You know what would be a good idea now? Getting all your veg ready! If you’re having roasted potatoes, make sure you throw them in the oven 20 minutes before the roast is done, they’ll continue to cook while the meat is resting.
If you’re making cauliflower cheese, get your roux going – that’s flour and fat in equal measure, cooked out with the slow addition of milk, add copious amounts of cheese (I think I’ll do a whole blog post on my love of cheese). Toss over blanched cauliflower and throw in a baking dish. Pop it in the oven when the roast comes out and bake until golden, bubbly and delicious.
When your 1 hour timer goes off, remove the roast from the oven, cover it with foil and forget about it until you finish the rest of the meal… (You didn’t honestly think I forgot about those lovely gravy juices we made did you?)
Please DO NOT skip the resting phase – sorry for yelling – but it’s THAT important!
Resting your meat (get your head out of the gutter) is so important for a juicy, tender piece of beef! If chewing is your thing then by all means skip this step.
Now while your meat is chilling out finish your gravy. I do it the Louisiana way… by that I mean that I make a roux but I cook it out until it’s a dark caramel colour – then slowly add the reduced juices we made, remember with the hunk of beef and aromatics? Whisk until the gravy is your desired thickness and remove from heat.
Now the moment of truth…get a sharp knife and slice that roast….
Take a moment and admire the beauty of the quintessential Sunday roast.
For the Gravy:
- 300g beef, chunks (I usually use a rump steak)
- 2 red onions, halved
- 4 carrots, sliced in quarters
- 2 stick celery, halved
- 4 cloves garlic, smashed
- 1/2 lemon, quartered
- 1 sprig of fresh rosemary
- 1 tsp seasoning salt (or just salt and pepper)
- 250 ml good red wine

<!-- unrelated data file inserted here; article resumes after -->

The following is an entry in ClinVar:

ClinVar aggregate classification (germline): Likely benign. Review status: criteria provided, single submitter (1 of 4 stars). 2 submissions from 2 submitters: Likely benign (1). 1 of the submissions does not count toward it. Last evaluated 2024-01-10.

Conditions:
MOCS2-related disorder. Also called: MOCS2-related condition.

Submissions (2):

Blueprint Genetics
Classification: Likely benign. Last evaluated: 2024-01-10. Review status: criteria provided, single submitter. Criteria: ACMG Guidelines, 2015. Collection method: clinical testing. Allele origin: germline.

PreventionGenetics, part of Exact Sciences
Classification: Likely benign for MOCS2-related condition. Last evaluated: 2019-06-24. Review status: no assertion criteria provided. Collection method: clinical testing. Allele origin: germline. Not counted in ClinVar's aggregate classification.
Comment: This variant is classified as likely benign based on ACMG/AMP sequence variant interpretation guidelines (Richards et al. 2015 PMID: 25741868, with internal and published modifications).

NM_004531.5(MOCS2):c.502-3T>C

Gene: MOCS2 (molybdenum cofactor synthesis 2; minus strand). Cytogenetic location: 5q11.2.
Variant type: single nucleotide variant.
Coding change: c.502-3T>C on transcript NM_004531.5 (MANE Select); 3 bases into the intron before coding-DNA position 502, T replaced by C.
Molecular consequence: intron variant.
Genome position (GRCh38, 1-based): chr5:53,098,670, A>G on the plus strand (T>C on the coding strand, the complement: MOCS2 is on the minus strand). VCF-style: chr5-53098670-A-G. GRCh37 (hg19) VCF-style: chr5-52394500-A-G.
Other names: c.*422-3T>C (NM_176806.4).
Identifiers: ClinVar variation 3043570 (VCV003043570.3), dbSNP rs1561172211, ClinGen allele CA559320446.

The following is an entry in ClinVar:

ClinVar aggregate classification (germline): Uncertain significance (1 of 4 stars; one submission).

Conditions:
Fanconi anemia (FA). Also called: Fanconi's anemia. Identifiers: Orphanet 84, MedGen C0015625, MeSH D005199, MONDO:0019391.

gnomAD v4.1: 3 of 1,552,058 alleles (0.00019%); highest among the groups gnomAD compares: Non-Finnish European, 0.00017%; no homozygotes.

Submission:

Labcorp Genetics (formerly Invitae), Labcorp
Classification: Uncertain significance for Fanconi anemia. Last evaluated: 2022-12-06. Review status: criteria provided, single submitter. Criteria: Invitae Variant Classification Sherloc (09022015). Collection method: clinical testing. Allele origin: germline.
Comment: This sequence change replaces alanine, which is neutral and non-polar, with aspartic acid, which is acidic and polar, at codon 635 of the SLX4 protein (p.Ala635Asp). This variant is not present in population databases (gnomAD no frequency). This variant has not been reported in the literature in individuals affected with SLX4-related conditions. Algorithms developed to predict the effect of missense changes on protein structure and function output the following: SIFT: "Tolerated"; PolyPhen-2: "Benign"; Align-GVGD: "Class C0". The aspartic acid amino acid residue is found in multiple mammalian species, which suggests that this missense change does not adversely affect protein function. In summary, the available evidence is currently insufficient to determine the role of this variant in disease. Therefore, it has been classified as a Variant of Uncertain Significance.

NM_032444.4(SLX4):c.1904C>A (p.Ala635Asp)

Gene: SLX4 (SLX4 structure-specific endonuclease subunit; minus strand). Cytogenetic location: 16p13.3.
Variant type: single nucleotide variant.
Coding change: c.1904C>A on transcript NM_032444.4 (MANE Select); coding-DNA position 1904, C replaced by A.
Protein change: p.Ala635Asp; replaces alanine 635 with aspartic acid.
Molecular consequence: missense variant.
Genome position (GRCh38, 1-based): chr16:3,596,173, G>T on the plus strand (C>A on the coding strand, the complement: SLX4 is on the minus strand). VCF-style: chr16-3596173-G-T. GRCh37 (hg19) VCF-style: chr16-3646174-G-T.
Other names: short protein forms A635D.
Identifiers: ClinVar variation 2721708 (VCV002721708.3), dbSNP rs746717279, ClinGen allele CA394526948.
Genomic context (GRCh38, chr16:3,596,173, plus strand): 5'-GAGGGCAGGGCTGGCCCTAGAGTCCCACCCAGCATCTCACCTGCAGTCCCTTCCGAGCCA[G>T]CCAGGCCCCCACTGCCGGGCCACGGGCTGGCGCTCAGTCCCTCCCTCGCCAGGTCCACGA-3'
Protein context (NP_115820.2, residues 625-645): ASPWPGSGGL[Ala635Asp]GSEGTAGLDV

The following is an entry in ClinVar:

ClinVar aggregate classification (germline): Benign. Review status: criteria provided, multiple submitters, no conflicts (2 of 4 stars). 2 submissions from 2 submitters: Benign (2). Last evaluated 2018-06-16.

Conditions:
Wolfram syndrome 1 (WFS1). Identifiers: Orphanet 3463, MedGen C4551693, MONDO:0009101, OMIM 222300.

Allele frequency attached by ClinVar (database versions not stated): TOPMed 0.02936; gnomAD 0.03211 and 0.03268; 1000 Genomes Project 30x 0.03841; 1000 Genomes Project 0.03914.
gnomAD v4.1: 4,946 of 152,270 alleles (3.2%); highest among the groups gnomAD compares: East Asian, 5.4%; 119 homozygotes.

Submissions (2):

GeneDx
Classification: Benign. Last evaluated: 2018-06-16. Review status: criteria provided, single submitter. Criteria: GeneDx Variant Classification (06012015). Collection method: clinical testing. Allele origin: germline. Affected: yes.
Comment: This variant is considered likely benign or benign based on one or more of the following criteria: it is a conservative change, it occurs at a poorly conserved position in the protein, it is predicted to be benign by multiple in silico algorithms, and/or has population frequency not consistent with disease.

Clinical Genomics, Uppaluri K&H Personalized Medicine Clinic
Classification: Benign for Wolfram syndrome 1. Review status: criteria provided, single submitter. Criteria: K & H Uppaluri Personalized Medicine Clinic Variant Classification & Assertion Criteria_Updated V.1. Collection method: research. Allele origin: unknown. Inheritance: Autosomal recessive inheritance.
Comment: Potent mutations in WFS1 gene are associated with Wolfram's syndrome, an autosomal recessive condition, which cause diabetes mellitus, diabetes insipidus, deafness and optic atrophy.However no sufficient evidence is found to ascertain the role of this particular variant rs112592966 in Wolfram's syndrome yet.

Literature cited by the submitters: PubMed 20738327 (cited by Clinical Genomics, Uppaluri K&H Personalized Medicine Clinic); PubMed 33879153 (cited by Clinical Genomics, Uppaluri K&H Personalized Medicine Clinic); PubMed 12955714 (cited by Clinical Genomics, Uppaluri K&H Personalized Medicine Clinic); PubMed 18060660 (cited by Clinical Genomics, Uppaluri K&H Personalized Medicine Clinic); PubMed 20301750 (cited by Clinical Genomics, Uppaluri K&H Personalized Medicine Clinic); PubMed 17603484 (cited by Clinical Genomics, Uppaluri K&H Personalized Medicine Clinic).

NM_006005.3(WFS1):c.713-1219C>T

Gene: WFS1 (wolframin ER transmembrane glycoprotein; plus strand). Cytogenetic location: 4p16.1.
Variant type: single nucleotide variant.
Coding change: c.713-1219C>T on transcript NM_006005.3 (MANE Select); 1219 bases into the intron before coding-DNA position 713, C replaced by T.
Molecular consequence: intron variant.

- 900 ml beef stock
- 4 Tbsp butter
- 4 Tbsp flour
Combine all ingredients except butter and flour and roast at 400°F (≈200°C) for 1.5 hours, until the liquid is reduced by half and concentrated in flavour. Discard the veggies and meat.
Melt butter in a medium sized pot, whisk in the flour and cook until the roux turns a dark caramel colour. Be careful it goes from a nice caramel colour to burnt very quickly. Once it’s dark, whisk in your reserved liquid, making sure there are no lumps.
Keep on a low heat, whisking occasionally, until the roast is ready.
For the roast:
- 5 cloves garlic, finely chopped
- 4-6 sprigs of fresh thyme, finely chopped
- 1 Tbsp dijon (or English) mustard
- 1/3 cup of extra virgin olive oil
- salt and pepper
- 1.5 kg roasting beef joint
Remove roast from packaging and pat dry with paper towels.
Combine garlic, thyme, mustard in a bowl and slowly add the oil until the mixture is emulsified and looks like a paste. Add salt and pepper and mix thoroughly.
Smear marinade over roast and allow to sit at room temperature for 30-45 mins.
Cook in a preheated oven at 400°F (≈200°C) for 1 hour.
Remove from oven, cover and let rest for 20 mins.
Carve roast, and serve with the homemade gravy and any accompanying sides.